But you cannot be spared flying missions unless you request it:

3.      Anyone who does not request it cannot avoid flying missions

Now, 1.,2. and 3. jointly entail

4.      Anyone can avoid flying missions if and only if he cannot avoid flying missions

In symbols:

1*        (x)(Ax ↔ Ix)

2*        (x)(Ix ↔ ~Rx)

3*        (x)(~Rx ↔ ~Ax)

entail

4*        (x)(Ax ↔ ~Ax)

So we end up not with the condition one has to meet in order to avoid flying missions, but merely with a contradiction which specifies no condition at all.  Notice that this is not the same as a condition that cannot be satisfied, such as `You can avoid flying missions if and only if you can trisect an arbitrary angle using only straightedge and compass’; it just does not amount to the expression of any condition at all.

Protagoras and Euathlus

The ancient paradox of Protagoras and Euathlus turns out, perhaps surprisingly, to be related to Catch-22. The situation here is that Protagoras, the father of Sophistry, puts his pupil Euathlus through a training in law, and agrees not to be paid any fee for the instruction until Euathlus wins his first case. Euathlus, completes the course of instruction, but then, indolently, takes no cases. Eventually Protagoras gets frustrated at not being paid, and sues him. So Euathlus’s first case is this one — defending himself against Protagoras’ suit. If Euathlus loses the case then, by the agreement he made with Protagoras, he does not have to pay him (for he has to pay only after his first win). However, if Euathlus wins, that means that Protagoras loses his suit to be paid; in other words, Euathlus does not have to pay him. It seems that Protagoras cannot recover his fee. On the other hand, it seems that Protagoras must recover his fee for, if he wins the suit, the court will order in his favour, but if he loses — i.e., if Euathlus wins — then, by the terms of their agreement, he gets paid. This paradox is somewhat simpler than Catch-22. For here there is a tension between just two conditions — the one generously agreed to by Protagoras, that he gets paid if and only if Euathlus wins:

2.       ~P ~W

and the penalty code of the court which, in this particular case, enjoins

3.      P ~W

(where `W’ stands for `Euathlus wins’ and `P’ for `Protagoras gets paid’). These two conditions entail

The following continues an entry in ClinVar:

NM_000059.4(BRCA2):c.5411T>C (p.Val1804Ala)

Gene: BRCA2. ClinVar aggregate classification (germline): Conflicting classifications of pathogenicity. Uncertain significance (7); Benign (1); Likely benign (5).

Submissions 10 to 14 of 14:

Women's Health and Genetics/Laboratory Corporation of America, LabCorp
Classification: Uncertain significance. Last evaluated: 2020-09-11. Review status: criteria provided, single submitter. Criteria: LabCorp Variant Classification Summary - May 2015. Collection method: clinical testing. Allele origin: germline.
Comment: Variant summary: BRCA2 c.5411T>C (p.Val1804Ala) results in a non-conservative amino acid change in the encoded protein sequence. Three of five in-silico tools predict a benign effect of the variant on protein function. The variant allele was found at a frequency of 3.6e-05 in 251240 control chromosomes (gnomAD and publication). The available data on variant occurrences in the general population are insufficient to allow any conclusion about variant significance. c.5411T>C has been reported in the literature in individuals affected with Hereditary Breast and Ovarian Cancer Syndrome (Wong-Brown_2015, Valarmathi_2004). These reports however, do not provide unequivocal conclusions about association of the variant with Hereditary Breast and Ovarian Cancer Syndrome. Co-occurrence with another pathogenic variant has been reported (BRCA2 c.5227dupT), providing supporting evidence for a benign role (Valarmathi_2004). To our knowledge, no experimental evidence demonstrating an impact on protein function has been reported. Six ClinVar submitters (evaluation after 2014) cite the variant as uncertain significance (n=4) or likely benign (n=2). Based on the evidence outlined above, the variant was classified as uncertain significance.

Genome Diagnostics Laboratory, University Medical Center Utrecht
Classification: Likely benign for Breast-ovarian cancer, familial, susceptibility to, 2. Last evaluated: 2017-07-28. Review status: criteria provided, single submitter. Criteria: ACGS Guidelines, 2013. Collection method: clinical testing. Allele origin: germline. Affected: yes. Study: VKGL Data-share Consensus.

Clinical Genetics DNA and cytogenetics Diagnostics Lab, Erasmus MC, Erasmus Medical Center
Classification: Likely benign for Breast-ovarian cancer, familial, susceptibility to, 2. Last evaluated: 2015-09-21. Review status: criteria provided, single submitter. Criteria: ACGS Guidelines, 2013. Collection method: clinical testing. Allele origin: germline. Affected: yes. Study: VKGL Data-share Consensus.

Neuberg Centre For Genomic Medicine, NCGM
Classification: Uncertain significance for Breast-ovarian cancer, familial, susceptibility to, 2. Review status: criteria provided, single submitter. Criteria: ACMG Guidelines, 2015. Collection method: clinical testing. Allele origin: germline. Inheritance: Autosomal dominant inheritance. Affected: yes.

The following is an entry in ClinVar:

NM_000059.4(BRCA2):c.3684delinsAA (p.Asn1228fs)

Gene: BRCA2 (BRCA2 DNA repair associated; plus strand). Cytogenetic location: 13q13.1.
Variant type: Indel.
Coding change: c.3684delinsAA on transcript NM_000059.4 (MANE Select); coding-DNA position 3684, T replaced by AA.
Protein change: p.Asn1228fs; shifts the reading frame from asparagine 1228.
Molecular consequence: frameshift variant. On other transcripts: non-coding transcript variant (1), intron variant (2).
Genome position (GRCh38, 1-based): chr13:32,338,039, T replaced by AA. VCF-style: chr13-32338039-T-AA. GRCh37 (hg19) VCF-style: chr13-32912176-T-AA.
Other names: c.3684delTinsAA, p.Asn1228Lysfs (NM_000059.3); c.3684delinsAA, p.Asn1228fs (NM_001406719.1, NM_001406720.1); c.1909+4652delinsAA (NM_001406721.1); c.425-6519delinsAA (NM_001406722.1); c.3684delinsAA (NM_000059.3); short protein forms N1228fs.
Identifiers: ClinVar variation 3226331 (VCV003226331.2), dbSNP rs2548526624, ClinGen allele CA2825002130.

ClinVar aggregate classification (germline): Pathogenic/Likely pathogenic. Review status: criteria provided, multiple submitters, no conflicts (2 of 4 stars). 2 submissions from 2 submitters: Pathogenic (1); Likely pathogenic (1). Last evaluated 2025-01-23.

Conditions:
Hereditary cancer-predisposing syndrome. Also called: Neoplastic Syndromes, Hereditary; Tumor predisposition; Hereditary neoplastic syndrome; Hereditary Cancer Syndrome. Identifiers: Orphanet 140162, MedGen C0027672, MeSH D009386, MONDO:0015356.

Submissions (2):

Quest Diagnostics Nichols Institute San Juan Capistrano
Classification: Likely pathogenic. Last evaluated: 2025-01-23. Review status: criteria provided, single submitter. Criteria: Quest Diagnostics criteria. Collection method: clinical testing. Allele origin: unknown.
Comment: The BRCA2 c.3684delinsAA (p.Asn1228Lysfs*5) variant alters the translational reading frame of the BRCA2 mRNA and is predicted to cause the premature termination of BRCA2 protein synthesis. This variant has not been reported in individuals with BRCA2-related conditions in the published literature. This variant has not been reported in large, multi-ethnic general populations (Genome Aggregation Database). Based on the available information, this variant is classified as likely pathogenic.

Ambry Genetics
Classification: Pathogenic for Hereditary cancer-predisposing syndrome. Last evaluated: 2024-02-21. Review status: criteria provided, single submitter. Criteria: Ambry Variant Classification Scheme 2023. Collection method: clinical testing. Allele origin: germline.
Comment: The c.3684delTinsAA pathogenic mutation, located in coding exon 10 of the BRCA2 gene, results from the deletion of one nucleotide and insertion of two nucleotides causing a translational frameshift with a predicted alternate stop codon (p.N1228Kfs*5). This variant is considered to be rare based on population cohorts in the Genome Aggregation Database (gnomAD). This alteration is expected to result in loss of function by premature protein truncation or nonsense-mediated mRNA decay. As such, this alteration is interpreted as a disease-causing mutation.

4.      P ~P

The solution is, I think, that we cannot infer that Protagoras can or that he cannot recover his fee. The case could be decided either by the court’s rule or by Protagoras’ rule. But, since these rules are in conflict, it cannot be decided by both together. In the same way, a football match could not get started were it bound by both rules `The side winning the toss kicks off’ and `The side that loses the toss kicks off’. Note again our departure from classical principles, for, in classical logic, from `p ~p’, everything can be inferred.

The Liar

In order to make the transition to the Liar Paradox, consider a statement `S is not true’, where `S’ is the name of that very statement.  So here we have a statement that says of itself that it is not true.  What would things have to be like for S to be true?  Well, consider that question raised about a non-problematic statement like `On Thursday, February 5th, 2004, Laurence is lecturing in M167’.  Call that statement `A’.  The answer to the question of how things have to be like for A to be true is simple:

A is true if and only if on Thursday, February 5th, 2004, Laurence is lecturing in M167.

I have just given what are called the truth-conditions for statement A.  But now, if we employ the same technique for giving the truth-conditions for S we get:

S is true if and only if S is not true.

Sound familiar?  It’s like Catch-22 all over again.  And just as, in that case, no condition was specified for avoiding flying missions, so here no statement is specified – there just is no statement S which could be both true and not true.  We can prove this in a slightly more convoluted way:  Could `S’ be the name of the statement `S is not true’?  If we assume that `S’ names a true statement, then it obviously cannot be the name of the statement `S is not true’, for the latter would (on the covering assumption) be false.  On the other hand, if we assume that `S’ names a false statement then it obviously cannot be the name of the statement `S is not true’, for the latter would (on the covering assumption) be true.  So `S’ cannot be the name of the statement that S is not true – in other words, there can be no statement that says of itself that it is not true.

From the Better Lover to MINIAC

## MINIAC

(Reference: T. Storer, `MINIAC: World's Smallest Electronic Brain', Analysis 22 (1961-2), pp.151-152.)

One difference, though, that may be important, is that, in the Better Lover we make the assumption that the woman always tells the truth or always lies.  No such assumption is made in MINIAC.

The next block of lectures will deal with the Sorites Paradox.  In preparation for the lectures, please read the section on the Paradox of the Heap in the course text, pp.69-76 and look at Sainsbury, Chap. 2.  Other useful preliminary reading is:

R.M. Sainsbury and Timothy Williamson, `Sorites’ in R. Hale and C. Wright (eds), A Companion to the Philosophy of Language (Oxford, Blackwell, 1997), pp.458-484.

# Laurence Goldstein, `How to Boil a Live Frog’, Analysis 60 (2000), pp.170—178.

I shall also distribute a list of about 20 suggested essay topics from which you choose one.  But you are not confined to that list – if there is some paradox that interests you in particular, and you want to write on it,  then let me know and I will suggest to you some readings.